State machine shorthand: class definitions

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Simple Examples

Here is a node that uses a doStart method. (Since this node doesn't complete, you would typically exit it using a null transition.)

$nodeclass ReportTime : StateNode : doStart {
  cout << "Time is now " << get_time() << " milliseconds." << endl;

Here is a node that takes a constructor argument:

$nodeclass ForwardBy(float distance) : PilotRequest($,PilotTypes::walk) : constructor {
  pilotreq.dx = distance;

Full Syntax

The full syntax for defining a new node class is:

$nodeclass ClassName(parameters) : ParentName(args) : initializers : methodname {
  • Only a Classname is required; all other elements are optional. If an element is omitted, the colon preceding it should also be omitted.
  • The $nodeclass must be the first thing on the line, after any whitespace.
  • ClassName should begin with a capital letter.
  • parameters, if supplied, should be a list of parameter definitions of form 'type name' or 'type name=value', e.g., int x=5. Parameters will be automatically cached as member variables and can be referenced by initializers or in the bodies of any methods.
  • ParentName is the name of the parent class; it defaults to StateNode. Multiple parents can be specified by separating them with commas.
  • args is a list of arguments to the parent's constructor. In a previous version of the state machine language, the first argument had to be $, to supply the name of the node as a string, but now the $ is inserted automatically if it is missing, so don't worry about it. If no parent constructor argument list is supplied, the argument list defaults to ($).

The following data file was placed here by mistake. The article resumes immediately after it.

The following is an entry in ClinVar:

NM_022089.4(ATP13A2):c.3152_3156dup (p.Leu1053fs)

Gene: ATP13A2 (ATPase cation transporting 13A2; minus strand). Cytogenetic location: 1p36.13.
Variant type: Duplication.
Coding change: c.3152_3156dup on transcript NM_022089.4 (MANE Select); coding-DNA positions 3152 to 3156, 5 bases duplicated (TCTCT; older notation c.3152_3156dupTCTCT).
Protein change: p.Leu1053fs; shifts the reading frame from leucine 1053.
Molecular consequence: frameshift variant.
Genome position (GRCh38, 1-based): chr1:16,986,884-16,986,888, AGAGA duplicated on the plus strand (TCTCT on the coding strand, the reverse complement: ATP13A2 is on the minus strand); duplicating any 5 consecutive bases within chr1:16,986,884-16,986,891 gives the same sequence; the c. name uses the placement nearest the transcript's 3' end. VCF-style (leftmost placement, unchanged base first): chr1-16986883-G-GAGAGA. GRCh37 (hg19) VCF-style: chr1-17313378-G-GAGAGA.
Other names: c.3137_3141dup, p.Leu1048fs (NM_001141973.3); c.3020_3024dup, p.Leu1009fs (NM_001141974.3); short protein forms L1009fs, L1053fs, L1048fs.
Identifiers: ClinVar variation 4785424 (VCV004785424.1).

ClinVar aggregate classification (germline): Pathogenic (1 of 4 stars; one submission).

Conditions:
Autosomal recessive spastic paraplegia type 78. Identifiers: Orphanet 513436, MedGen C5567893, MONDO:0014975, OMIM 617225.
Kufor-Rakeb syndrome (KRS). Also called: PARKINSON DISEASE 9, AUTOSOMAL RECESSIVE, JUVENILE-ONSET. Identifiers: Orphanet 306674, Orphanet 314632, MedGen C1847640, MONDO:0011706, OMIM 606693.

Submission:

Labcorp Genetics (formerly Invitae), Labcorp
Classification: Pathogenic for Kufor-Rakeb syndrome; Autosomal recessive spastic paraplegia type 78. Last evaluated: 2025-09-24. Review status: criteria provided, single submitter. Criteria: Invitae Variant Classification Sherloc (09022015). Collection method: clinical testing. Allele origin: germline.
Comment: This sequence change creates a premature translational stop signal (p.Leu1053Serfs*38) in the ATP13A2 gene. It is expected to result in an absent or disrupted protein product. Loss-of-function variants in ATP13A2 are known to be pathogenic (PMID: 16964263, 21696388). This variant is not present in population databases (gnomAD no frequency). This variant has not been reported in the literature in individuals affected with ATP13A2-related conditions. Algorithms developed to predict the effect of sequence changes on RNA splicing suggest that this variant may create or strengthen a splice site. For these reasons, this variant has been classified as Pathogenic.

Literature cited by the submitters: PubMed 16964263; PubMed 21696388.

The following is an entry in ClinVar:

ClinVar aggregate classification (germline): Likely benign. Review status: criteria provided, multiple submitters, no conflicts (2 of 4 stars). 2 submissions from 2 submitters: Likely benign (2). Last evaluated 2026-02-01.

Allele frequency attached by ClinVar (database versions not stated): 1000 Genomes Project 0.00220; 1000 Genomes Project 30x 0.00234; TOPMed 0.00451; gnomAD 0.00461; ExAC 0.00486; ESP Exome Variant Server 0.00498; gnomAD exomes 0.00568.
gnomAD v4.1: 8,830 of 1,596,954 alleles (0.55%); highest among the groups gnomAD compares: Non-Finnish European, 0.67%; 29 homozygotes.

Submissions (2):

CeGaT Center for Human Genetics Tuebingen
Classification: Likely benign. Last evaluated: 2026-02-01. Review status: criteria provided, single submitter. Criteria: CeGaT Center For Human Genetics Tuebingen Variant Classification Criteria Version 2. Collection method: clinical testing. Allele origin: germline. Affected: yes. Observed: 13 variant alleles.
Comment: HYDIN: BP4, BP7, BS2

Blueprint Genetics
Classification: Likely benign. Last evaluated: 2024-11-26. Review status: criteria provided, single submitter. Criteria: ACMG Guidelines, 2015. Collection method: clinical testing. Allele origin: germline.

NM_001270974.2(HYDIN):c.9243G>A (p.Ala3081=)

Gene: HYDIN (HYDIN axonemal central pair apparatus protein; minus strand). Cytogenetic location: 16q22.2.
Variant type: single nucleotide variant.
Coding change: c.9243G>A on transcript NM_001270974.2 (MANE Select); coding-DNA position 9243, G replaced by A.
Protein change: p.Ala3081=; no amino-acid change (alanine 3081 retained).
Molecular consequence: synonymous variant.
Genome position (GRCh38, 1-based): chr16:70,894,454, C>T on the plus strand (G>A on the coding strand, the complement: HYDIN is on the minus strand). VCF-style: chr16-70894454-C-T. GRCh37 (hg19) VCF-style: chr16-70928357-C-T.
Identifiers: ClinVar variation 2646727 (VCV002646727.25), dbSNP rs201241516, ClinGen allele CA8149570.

• initializers is a list of initializer expressions of form 'name(value)', where name is a user-defined member variable. The initializers for caching the node's constructor parameters are generated automatically and should not be included here.
  • methodname can be one of doStart, doStop, doEvent, setup, or constructor. If a methodname is supplied, the body in $nodeclass...{body} is taken as the body of that method. If a methodname is not supplied, the body is taken as the body of the class definition; this is useful if you need to define new data members, or multiple methods. In this case, methods can be defined in the usual way by writing, e.g., virtual void doStart() {...}.
  • If a methodname was specified and you want to close the method body so you can add lines to the class body, use a $endnodemethod; directive. For most methods (e.g., doStart) you could simply omit the methodname and write virtual void doStart(){...} instead, but that option is not available for the constructor method, so this is the only way to specify the body for the class constructor and also add to the class definition. Example:
$nodeclass MyExample : StateNode : x(0) : constructor {
  cout << "Constructor called: x = " << x << endl;
  int x;
  virtual void doStart() {
    cout << "doStart called: x = " << ++x << endl;
  • Use $nodeclass* instead of $nodeclass if the class contains pointer data members and you want to generate a dummy copy constructor and assignment operator to prevent compiler warnings.
  • Inside the setup method, use $statemachine{...} to construct a state machine using the shorthand notation. Note: the closing brace for the state machine must be on a line by itself.

Additional Examples

A node that simply specializes its superclass by supplying a constructor argument:

$nodeclass SayHello : SpeechNode("Hello") {}